Additionally, the shoot will lead to increased sales and lodging tax revenue, Leone said, and serves as good publicity for Nebraska City, a river town known for its museums, apple orchards and annual AppleJack Festival. .

Some adjustments were made to Nebraska City to go back in time to 1991, when the Snack Shack was run by the filmmaker and his friend. Clothing and vehicles had to match that time period, and some city signs were changed to make it look like it was 30 years ago. A new snack bar has been built. And few cell phones existed in 1991.

Father had to approve The elder Rehmeier said he had to “approve” the proposal made to the city by his then 14-year-old son and a pal to run the concession stand at the pool in Steinhart Park.

“To be honest with you, to some extent we thought it was a joke. But they wanted to make money,” Rehmeier said.

“Adam was always kind of a right brain, thinking outside the box. He’s creative and artistic,” his father said. “He was like, ‘Why can’t we do this?’ “He said he, his wife and other relatives helped run the concession stand, and the two boys made more money than they could in other jobs, especially during the first of two years.

Prolific writer The retired Judge, who also served on the Nebraska Parole Board and now does mediation work, said he didn’t read the film’s script, thinking his son wanted to keep this as a surprise.

The film’s producers also don’t talk about who plays the main characters. This, Foley said, will be released later as part of an advertising campaign.

Adam Rehmeier, who was a prolific writer in his youth, did well in the film business. He attended the University of Nebraska-Lincoln for two years before transferring to Columbia College Chicago, majoring in fine art and cinematography.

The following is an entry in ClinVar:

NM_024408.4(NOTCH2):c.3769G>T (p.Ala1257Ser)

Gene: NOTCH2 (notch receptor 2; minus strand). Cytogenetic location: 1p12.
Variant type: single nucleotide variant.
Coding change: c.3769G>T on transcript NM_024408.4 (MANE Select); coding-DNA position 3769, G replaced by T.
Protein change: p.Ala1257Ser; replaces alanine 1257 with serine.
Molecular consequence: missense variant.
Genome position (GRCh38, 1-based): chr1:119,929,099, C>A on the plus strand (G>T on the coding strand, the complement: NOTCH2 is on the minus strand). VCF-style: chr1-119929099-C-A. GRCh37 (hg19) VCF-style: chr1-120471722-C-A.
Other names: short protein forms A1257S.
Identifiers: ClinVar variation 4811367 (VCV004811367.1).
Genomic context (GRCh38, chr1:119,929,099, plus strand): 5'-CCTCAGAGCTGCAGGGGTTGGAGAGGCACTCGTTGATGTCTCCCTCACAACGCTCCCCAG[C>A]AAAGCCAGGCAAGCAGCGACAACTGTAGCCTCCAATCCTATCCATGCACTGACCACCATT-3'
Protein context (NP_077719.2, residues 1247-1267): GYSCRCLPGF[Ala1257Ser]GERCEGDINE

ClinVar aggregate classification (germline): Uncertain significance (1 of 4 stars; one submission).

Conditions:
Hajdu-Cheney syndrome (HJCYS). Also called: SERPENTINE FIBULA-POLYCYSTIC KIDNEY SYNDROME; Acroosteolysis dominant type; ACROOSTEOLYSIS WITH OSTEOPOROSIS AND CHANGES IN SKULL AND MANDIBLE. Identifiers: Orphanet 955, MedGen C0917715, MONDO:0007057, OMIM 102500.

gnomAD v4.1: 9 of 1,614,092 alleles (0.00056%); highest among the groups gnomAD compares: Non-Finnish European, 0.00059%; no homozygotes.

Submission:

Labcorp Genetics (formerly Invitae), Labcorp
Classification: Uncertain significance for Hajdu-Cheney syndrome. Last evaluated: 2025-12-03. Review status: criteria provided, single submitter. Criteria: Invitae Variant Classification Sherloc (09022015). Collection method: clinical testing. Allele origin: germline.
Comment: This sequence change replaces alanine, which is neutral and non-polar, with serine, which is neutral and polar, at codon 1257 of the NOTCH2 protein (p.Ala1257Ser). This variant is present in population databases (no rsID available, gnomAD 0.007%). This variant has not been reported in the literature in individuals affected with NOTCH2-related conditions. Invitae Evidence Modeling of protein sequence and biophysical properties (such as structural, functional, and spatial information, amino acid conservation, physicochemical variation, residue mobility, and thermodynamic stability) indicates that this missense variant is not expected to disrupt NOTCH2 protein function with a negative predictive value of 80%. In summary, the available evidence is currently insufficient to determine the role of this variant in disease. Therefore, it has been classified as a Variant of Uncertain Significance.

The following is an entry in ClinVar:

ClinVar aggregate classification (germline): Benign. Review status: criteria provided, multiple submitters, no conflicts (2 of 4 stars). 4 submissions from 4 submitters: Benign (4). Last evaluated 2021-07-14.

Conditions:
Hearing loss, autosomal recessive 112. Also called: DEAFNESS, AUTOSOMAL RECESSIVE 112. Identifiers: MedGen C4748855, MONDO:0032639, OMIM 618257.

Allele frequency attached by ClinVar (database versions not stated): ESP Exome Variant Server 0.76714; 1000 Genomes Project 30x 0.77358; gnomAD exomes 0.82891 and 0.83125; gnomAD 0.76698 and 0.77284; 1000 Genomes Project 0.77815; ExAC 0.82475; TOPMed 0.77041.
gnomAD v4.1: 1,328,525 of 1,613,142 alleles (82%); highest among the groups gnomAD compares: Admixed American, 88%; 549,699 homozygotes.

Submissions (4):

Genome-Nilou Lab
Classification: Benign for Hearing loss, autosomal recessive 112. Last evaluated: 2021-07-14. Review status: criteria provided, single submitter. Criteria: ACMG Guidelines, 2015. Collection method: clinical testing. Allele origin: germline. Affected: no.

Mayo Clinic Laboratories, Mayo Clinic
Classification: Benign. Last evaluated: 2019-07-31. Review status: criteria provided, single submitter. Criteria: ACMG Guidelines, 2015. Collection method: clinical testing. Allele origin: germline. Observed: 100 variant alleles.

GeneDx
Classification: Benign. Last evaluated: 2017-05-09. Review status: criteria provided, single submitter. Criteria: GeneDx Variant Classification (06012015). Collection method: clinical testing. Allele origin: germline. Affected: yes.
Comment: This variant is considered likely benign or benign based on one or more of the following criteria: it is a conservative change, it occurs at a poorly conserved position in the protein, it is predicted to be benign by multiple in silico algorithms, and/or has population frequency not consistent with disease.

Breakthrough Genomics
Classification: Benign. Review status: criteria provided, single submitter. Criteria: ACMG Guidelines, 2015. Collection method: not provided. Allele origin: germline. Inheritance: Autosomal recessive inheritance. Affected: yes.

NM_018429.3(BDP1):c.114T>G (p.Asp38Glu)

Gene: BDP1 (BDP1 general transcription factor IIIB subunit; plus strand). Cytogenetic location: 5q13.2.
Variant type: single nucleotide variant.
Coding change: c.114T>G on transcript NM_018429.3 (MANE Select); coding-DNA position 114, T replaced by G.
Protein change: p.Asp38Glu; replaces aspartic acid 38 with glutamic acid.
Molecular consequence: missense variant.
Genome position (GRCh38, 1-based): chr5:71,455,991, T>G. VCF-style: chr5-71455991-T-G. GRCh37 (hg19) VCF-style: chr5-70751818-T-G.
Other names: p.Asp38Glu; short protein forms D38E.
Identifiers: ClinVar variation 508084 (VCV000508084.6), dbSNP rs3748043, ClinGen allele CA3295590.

He worked on low-budget independent films for several years and was a documentary filmmaker for the jam group Phish. He composed the music for a 2011 film, “The Bunny Game”, and served as director of photography for “Jonas” in 2013.

He was the writer, editor and director of the 2020 film “Dinner in America”, which premiered at the Sundance Film Festival and won several awards in other international film competitions.

“He’s the real deal,” Foley said. Long hours Rehmeier works 12 to 14 hours a day to shoot the film, and his crew was shooting Friday at a nearby house, according to his father.

Foley, a Minnesota native, said the film crew received a lot of “Nebraska nice” while filming here.

He said that if all goes well, the film should be ready by next summer, when it will be screened at film festivals in hopes of being picked up, like “Dinner in America” ​​was. “, for wider distribution.

“We have to wait and see what happens,” Foley said.

Nebraskans want their elected officials and their government to be accountable. They want to know if their tax dollars are being well spent, if state agencies and local governments are listening to the people, and if officials, programs and policies are working for the common good. The Nebraska Examiner ( is an independent, nonprofit news source committed to providing news, scoops, and reports important to our state.